FRANKLIN TWP. — Harold Hoover had more than just musical talent.
Hoover was a gardener, a family man, a dog lover, an organist and had a knack to break down music and teach it to first through fifth-graders, said Dallas Elementary School Principal Thomas Traver.
“It was remarkable what he was able to get out of the students,” Traver said. “He made it look easy.”
Hoover, an elementary school music teacher at the Dallas School District for 35 years, died on Wednesday, Feb. 14, from Stage Four Metastatic Melanoma at the Celtic Healthcare Hospice Inpatient Unit of Geisinger South, Wilkes-Barre.
He is survived by his wife, Linda Maro Hoover; daughter, Elizabeth A. Hoover; son, Eric M. Hoover; parents, Harold M. and Myrtle A. Pascoe Hoover; sister, Donna Szczucki; nieces, Amanda Schirillo and her husband Tony, Sarah Szczucki and her finacé Matt; and many aunts, uncles and cousins.
The cancer diagnosis came in the fall, Linda Hoover said.
“He said he felt tired; that was in September,” she said. “I didn’t think he would go so fast. It is a big loss for the community.”
Dallas Elementary School third-grade teacher Heather Pitcavage agreed and said Hoover’s passing has “left a big hole in this school.”
“He used to park in the same spot,” Pitcavage said, noting she can see the spot from her classroom window. “Now when I see someone parking in that spot, I get upset; in my mind that is still his spot.”
The school community is striving to maintain Hoover’s legacy.
The district’s faculty came together in December to hold the annual Dallas Elementary Holiday Concert, Traver said.
“I never got my mind and act together for Christmas until the holiday concert,” Traver said. “Once I got to the concert and saw what Harold and the students put together, it put me in the holiday mood. Now, Christmas, for me, will never be the same again.
“His concerts and musicals would fill the Dallas Middle School Auditorium,” which was designed to accommodate about 1,300 people, Traver added.
This spring, faculty, along with music substitute teacher Joanne Major, will follow through with Hoover’s plan to present the musical “Return of the Glass Slipper” May 23 at the Dallas Middle School Auditorium, Traver said.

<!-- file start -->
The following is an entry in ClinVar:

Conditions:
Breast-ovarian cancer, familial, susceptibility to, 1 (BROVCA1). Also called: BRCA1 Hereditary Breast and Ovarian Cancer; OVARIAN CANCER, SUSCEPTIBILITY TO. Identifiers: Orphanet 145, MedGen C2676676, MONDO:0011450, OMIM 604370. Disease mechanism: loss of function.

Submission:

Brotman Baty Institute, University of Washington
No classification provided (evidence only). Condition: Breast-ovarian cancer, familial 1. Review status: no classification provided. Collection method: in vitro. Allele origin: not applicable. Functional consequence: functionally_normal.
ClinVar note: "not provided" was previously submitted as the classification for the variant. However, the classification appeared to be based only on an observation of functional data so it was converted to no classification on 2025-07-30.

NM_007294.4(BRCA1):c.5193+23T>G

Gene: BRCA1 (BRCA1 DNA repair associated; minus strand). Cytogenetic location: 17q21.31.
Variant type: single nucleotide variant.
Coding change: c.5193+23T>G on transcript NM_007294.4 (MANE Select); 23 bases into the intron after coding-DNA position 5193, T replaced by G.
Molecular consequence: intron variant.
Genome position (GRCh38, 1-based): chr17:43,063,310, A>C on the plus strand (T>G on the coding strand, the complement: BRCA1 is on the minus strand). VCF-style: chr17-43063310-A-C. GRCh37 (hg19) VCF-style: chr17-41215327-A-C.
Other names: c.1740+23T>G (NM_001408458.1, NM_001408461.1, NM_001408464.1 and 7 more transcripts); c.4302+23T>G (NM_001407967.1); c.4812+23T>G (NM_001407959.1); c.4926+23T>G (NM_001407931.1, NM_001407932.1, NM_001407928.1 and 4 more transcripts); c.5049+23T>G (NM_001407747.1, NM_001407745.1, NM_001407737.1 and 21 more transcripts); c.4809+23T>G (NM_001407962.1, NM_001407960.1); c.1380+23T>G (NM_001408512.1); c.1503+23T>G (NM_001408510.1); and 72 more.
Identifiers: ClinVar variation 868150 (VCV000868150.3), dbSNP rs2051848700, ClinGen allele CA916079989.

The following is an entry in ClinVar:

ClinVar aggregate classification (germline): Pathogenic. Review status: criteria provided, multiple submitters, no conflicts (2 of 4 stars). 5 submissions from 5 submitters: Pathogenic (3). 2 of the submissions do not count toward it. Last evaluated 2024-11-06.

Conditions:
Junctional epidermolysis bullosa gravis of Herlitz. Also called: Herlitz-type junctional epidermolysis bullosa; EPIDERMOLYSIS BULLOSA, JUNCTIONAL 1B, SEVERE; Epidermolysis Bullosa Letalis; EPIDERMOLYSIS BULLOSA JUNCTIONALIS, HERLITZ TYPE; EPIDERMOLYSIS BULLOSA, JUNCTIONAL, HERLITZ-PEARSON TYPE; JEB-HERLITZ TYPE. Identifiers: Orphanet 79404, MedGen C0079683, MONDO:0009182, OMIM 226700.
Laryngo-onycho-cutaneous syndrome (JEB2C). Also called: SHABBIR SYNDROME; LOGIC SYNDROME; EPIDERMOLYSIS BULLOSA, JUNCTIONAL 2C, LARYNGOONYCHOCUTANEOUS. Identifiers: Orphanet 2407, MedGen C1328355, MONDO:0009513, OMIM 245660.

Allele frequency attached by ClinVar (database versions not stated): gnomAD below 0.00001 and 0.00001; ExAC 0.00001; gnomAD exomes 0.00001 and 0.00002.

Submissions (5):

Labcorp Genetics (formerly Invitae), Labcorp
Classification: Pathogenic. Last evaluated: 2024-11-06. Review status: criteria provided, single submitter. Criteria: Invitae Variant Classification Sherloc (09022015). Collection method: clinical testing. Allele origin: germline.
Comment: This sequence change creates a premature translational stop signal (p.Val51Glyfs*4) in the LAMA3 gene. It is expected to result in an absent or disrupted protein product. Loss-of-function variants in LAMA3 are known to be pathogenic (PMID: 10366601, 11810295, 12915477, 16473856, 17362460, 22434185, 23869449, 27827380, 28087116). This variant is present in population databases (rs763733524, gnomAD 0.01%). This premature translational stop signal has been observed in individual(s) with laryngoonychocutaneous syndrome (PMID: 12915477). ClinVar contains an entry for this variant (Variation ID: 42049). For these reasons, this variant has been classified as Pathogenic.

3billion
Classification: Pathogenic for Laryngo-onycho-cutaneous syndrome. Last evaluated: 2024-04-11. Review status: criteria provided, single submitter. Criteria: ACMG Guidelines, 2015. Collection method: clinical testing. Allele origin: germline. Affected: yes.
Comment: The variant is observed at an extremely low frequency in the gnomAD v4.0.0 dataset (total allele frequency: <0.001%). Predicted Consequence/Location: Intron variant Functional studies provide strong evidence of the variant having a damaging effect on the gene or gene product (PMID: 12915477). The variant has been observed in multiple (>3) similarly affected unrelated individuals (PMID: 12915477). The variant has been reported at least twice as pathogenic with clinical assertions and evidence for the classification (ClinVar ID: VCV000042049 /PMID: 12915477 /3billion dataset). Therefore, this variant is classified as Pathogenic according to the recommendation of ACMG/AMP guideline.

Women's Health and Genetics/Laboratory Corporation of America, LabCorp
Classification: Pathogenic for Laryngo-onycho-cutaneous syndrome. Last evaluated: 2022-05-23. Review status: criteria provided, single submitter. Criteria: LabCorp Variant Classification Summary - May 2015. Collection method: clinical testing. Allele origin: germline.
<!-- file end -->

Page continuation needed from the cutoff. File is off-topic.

“I think he would be happy to know that we are moving forward with his program,” Traver said.
The district is also working with Hoover’s family to establish a music scholarship for students and possibly completing a charitable act, which may be repairing a pipe organ at the Wyoming United Methodist Church, Traver said.
“We are looking for ways to honor him,” he said.
Dallas Elementary School Art Teacher Ashley Lunger is working with students to create a three-by-six-foot movable piece of art to honor Hoover as well as to provide closure for students.
“The art work in honor of Harold will be a collaborative artwork,” Lunger said in an email. “It is going to be a collage made up of tissue paper ovals, each with a written message from students.”
The ovals, sheets of music notes and a transparent image of Hoover conducting will be combined.
“I wanted to involve the students in the creation of something beautiful which honored Harold’s life and work, but would also be a way of closure for students, a way to say goodbye,” Lunger said.
Not all of the messages will be visible, Lunger added. The symbolism of the transparent image demonstrates the former music teacher’s love of music and how it will live on through his students, she said.